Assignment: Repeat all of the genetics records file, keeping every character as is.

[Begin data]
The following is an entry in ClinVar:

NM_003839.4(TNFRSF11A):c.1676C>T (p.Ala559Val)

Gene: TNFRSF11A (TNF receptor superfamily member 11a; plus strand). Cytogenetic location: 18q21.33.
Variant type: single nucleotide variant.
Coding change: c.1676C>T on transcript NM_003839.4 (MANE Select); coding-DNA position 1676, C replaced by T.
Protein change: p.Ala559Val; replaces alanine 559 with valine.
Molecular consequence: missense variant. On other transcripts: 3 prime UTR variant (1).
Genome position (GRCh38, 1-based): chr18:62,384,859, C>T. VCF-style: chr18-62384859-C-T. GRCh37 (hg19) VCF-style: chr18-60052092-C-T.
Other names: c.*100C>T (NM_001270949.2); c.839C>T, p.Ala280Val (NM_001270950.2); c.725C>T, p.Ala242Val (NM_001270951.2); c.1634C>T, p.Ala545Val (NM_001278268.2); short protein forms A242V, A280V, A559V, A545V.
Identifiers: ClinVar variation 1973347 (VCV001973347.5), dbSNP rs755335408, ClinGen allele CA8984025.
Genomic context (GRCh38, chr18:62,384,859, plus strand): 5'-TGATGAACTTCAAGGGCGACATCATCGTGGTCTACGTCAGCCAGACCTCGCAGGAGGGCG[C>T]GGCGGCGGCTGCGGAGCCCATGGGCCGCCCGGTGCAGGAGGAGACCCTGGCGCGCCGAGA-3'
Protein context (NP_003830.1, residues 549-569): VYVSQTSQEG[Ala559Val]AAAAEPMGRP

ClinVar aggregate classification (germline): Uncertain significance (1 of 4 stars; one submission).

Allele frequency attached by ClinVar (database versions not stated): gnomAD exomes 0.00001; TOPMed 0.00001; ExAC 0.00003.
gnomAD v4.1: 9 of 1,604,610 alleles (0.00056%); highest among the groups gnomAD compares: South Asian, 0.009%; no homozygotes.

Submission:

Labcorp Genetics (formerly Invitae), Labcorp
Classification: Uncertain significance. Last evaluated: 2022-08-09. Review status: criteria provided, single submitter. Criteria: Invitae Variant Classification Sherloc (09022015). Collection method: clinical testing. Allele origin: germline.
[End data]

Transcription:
The following is an entry in ClinVar:

NM_003839.4(TNFRSF11A):c.1676C>T (p.Ala559Val)

Gene: TNFRSF11A (TNF receptor superfamily member 11a; plus strand). Cytogenetic location: 18q21.33.
Variant type: single nucleotide variant.
Coding change: c.1676C>T on transcript NM_003839.4 (MANE Select); coding-DNA position 1676, C replaced by T.
Protein change: p.Ala559Val; replaces alanine 559 with valine.
Molecular consequence: missense variant. On other transcripts: 3 prime UTR variant (1).
Genome position (GRCh38, 1-based): chr18:62,384,859, C>T. VCF-style: chr18-62384859-C-T. GRCh37 (hg19) VCF-style: chr18-60052092-C-T.
Other names: c.*100C>T (NM_001270949.2); c.839C>T, p.Ala280Val (NM_001270950.2); c.725C>T, p.Ala242Val (NM_001270951.2); c.1634C>T, p.Ala545Val (NM_001278268.2); short protein forms A242V, A280V, A559V, A545V.
Identifiers: ClinVar variation 1973347 (VCV001973347.5), dbSNP rs755335408, ClinGen allele CA8984025.
Genomic context (GRCh38, chr18:62,384,859, plus strand): 5'-TGATGAACTTCAAGGGCGACATCATCGTGGTCTACGTCAGCCAGACCTCGCAGGAGGGCG[C>T]GGCGGCGGCTGCGGAGCCCATGGGCCGCCCGGTGCAGGAGGAGACCCTGGCGCGCCGAGA-3'
Protein context (NP_003830.1, residues 549-569): VYVSQTSQEG[Ala559Val]AAAAEPMGRP

ClinVar aggregate classification (germline): Uncertain significance (1 of 4 stars; one submission).

Allele frequency attached by ClinVar (database versions not stated): gnomAD exomes 0.00001; TOPMed 0.00001; ExAC 0.00003.
gnomAD v4.1: 9 of 1,604,610 alleles (0.00056%); highest among the groups gnomAD compares: South Asian, 0.009%; no homozygotes.

Submission:

Labcorp Genetics (formerly Invitae), Labcorp
Classification: Uncertain significance. Last evaluated: 2022-08-09. Review status: criteria provided, single submitter. Criteria: Invitae Variant Classification Sherloc (09022015). Collection method: clinical testing. Allele origin: germline.